Speaking personally, it’s hard for me to describe the effect that Carl had on me. When I find myself in a particularly uncomfortable or stressful professional situation, I often think, “How would Carl handle this?” Our community lost a great deal the day he passed away. He was a truly special individual and I miss him very much.

Thank you for your time.

Thank you!


Sunday, 10 May 2015

Could Ultron's plan work?

Fellow blogger Bobrownia gave me the idea for this entry. He asked if Ultron’s plan for humanity extinction was plausible from scientific standpoint. Obviously this means a spoiler for Avengers: Age of Ultron. So if you haven’t seen it just yet, you’ll have one surprise less, but I assure you the movie has more in store.

Spoiler in 3… 2… 1…

So the question is - can you wipe out humanity by dropping something very big from very high? Simple answer is - yes. Obviously, the devil is in details. Asteroids and comets typically go at great speeds - tens of kilometers per second. Ultron had no way to send his projectile that fast, so he had to go for mass, which is inconvenient since kinetic energy is ½ * m * V2, so you need a lot more mass to make up for velocity.

To play with numbers, we’ll need some assumptions based on what we saw. The “meteor” is roughly a half-sphere. The city above is negligible - buildings may seem large, but it’s mostly empty space, incomparably lighter than solid rock or dirt. To estimate mass we’ll use density of granite. Cubic meter of dirt is around 1760 kg; let’s assume Ultron picked a rocky spot, so cubic meter will be 2600 kg. If we assume that the lifted piece was 10km in diameter (I guess it’s way more than what we saw in a movie), then it’ll weigh 700 billion tonnes.

Ultron wasn’t stupid, he knew just dropping the rock wouldn’t do the job. So he installed engines to plunge it into ground faster. Given how Iron Man got squeezed to the bottom of the “meteor”, let’s assume it’s accelerates like top Formula 1 cars, less than 20 m/s2. The biggest unknown is how high he raised the city. Let’s make another “optimistic” assumption and say it was 50 km. Arbitrary boundary of space is 100 km. The highest planes go (well Blackbird SR-71) is 26 km (85 000 feet). Actually even at the altitude of just few kilometers it gets hard to breathe, but let’s turn a blind eye to this.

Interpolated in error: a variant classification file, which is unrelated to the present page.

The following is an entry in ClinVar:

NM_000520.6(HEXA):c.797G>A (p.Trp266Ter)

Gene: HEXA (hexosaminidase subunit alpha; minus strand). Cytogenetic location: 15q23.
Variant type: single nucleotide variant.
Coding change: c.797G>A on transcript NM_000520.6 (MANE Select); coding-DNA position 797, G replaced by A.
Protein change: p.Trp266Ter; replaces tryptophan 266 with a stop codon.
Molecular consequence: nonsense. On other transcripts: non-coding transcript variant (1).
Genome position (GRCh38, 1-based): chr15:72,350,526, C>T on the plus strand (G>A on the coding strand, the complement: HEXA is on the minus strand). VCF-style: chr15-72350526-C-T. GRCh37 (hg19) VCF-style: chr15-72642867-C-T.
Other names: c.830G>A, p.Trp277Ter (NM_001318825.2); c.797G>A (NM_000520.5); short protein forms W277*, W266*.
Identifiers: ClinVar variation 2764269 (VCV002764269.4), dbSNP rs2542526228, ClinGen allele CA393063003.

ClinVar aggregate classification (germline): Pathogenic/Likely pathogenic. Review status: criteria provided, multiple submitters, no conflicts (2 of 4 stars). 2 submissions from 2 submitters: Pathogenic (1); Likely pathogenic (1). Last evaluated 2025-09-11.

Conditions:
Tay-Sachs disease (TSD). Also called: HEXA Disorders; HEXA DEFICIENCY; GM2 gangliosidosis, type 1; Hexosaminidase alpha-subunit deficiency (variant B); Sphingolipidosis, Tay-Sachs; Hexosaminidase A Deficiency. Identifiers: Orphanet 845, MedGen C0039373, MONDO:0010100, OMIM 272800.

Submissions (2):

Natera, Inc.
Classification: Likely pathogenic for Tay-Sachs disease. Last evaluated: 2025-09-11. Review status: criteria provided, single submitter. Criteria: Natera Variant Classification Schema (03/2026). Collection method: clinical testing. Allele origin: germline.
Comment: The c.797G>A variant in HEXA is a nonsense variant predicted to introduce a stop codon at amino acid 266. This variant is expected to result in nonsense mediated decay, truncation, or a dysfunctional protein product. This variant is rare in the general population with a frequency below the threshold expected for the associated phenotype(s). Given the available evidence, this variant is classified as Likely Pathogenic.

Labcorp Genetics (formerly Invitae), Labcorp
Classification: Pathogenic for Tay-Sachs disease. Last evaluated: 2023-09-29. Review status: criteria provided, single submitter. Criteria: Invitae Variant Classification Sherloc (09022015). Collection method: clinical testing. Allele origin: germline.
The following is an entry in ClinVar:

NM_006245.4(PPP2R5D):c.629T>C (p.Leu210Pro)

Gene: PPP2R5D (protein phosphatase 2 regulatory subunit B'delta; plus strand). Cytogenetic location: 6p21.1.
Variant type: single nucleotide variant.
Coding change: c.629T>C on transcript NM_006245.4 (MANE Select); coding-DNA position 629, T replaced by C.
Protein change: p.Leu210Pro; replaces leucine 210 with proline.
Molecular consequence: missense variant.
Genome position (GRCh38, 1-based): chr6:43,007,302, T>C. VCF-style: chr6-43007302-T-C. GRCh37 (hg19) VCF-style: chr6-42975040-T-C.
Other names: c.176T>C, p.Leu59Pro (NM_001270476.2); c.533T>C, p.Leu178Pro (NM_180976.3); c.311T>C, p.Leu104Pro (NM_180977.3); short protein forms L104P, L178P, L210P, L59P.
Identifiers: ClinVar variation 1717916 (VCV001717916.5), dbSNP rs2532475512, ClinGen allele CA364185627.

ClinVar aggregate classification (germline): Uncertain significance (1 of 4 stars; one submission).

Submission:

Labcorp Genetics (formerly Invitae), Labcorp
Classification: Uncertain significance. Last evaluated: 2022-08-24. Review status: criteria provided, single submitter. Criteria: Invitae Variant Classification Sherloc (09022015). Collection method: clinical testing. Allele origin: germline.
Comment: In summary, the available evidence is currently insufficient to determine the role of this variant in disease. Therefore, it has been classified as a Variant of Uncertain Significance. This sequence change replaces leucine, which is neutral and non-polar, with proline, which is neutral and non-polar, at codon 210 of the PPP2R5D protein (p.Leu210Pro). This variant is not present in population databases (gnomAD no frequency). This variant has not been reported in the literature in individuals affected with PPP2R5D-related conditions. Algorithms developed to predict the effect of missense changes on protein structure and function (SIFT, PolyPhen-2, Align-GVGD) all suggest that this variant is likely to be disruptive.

So… With 50 km to gather speed, Ultron’s meteor would smack the planet releasing 700 billion gigajoules of energy - that’s 150 thousand megatons of TNT. It’s the force three thousand times that of the most powerful nuclear weapon ever detonated - the Tsar Bomba. But if we compare that to the asteroid that wiped the dinosaurs, it turns out to be thousand times weaker. To match it, Ultron would need enough time to lift the city closer to 500 km; that’s higher than orbit of ISS.

So what if the energy is smaller? A big issue for the genocidal robot is that the impact point was deep inside the continent. Dropping his “meteor” near the coast, preferably close to a tectonically active area could result in an earthquake or at least a devastating tsunami increasing the damage. Still, the calculated energy should suffice to demolish most of Europe and cause a nuclear winter in which army of robots could systematically eradicate the remains of humanity.

Carbon Chauvinist has it’s fanpage, just in case you wanna follow it.


Sunday, 16 November 2014

Depressive realist - an interview with Peter Watts

Peter Watts has a special rapport with Polish readers. While German and Russian publishers deemed Starfish to be "too dark", we loved it just as we loved the acclaimed Blindsight (written later, published earlier). Peter Watts stalks us with the help of Google-translate, checking up on what we are saying about him, while we look forward to see his subsequent books. With no little help I managed to reach Peter and ask him a handful of questions.

Would you call yourself a pessimist? Or is title “An Antidote for Optimism” a joke?

"An Antidote for Optimism" is a rejoinder to Ray Bradbury's collection "A Medicine for Melancholy". As far as the term "pessimist" goes, though, I think there's some unwarranted baggage that goes with that term. As a species, we're hard-wired to be delusionally optimistic about our chances— which makes sense Darwinian world where any accurate assessment of one's odds would make most of us just sit down in the middle of the road and wait for a truck to run us over. Only the clinically depressed come close to objectivity when it comes to assessing reality (although I think the politically-correct term these days is "depressive realism").

On a personal level, I think I'm as delusionally upbeat about my prospects as anyone. On a more global level, though, I'm definitely a realist. And you can't be realistic about the state of the world without also being depressed.

Maybe it’s too early with Echopraxia just released, but can you tell us what to expect next? You mentioned techno-thriller about marine biologist in afterword, is that still the plan, also I wonder if you have some theme in mind, like consciousness in Blindsight and hive-mind/mind-hive, workings of the brain in Echopraxia?

The plan at this point is to write Intelligent Design next— which is, yes, my near-future technothriller about a marine biologist. Basically my sellout novel, where I stop pursuing a smart audience and try going for a large one instead. The theme is inherent in the title. I'm also musing about a contemporary thriller based around the idea of clandestine immortality.